Steve Chapman

What is extremely rare is a homicide committed by a permit holder in a public place in a fit of anger. Reviewing an earlier two-year database compiled by VPC, Kleck found only five cases "where possession of a carry permit may have contributed to the occurrence of the killing." Such episodes are not quite flying pigs, but almost.

What the gun control groups don't tabulate is how many homicides have been averted by a licensed, concealed handgun. Kleck, who has done extensive research on the topic, says it is "quite reasonable to expect that thousands of lives are saved by defensive gun use by persons who carried guns in public places." Even if he's wrong, it would take only a handful of such incidents to offset the homicides "caused" by concealed-carry laws.

The problem for opponents is that they have sown fear from the beginning, only to harvest a meager crop. A generation ago, few states allowed concealed-carry. When Florida captured national attention by legalizing it in 1987, critics forecast mass carnage. When other states followed suit, the same predictions were heard.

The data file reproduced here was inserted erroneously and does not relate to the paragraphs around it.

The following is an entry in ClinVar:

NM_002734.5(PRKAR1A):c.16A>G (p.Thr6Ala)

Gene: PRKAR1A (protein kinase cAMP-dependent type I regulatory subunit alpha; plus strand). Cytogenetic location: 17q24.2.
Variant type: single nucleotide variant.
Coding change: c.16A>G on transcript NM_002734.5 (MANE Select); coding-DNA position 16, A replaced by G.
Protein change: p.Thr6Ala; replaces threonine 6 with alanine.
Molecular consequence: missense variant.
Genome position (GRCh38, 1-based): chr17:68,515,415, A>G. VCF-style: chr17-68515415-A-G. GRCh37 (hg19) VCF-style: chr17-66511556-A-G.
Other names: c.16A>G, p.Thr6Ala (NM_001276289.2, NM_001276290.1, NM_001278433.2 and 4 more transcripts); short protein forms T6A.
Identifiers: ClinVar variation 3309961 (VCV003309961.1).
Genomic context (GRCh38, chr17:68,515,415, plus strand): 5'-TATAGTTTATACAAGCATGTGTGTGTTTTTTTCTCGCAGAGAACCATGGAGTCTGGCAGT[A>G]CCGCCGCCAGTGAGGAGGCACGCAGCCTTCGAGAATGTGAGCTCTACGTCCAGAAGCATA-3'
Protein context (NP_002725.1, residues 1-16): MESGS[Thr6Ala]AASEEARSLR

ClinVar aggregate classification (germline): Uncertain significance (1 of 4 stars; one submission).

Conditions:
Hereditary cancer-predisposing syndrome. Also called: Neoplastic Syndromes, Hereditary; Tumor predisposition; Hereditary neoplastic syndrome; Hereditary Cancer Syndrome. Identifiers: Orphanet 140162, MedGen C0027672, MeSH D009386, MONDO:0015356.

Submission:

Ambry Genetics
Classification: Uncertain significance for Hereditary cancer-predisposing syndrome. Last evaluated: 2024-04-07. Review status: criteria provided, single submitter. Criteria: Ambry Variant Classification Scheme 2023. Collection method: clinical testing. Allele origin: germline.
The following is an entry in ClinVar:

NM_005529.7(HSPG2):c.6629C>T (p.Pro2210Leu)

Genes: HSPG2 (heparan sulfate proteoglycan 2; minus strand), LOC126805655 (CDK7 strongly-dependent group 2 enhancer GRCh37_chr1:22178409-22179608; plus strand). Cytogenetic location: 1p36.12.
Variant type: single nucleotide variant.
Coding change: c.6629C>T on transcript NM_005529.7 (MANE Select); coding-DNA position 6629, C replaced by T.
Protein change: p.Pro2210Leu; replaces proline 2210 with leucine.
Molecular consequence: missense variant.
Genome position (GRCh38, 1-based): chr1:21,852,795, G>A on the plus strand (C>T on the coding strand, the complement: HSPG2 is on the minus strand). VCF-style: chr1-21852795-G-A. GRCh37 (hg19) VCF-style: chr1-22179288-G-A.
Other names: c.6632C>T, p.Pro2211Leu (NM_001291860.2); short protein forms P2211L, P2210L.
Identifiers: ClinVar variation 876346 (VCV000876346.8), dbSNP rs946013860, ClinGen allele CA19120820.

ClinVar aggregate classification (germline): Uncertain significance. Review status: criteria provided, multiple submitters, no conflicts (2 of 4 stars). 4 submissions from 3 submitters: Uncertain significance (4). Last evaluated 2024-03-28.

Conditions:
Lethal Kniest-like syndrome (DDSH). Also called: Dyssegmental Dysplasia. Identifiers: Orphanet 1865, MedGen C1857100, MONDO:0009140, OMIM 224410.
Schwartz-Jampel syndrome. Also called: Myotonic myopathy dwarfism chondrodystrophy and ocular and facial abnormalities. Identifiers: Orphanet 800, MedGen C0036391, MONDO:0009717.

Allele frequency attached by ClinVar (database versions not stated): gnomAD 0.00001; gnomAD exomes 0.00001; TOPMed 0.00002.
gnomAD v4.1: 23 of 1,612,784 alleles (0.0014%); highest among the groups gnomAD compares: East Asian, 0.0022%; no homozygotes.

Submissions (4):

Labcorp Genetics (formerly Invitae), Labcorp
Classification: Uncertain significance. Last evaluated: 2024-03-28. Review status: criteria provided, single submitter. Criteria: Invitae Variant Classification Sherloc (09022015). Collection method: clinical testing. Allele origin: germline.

But they turned out to be false alarms. Instead of an epidemic of violence, the nation saw a drop. Since 1991, the murder rate has been cut nearly in half. You don't have to believe that "shall-issue" laws caused the decline to grasp that they certainly didn't get in the way.

The record of the past two decades demonstrates that you can strengthen the right of law-abiding adults to protect themselves against crime without making the world more dangerous. That knowledge is helpful in Illinois, to those willing to learn from experience.

 


Steve Chapman

Steve Chapman is a columnist and editorial writer for the Chicago Tribune.
 

 
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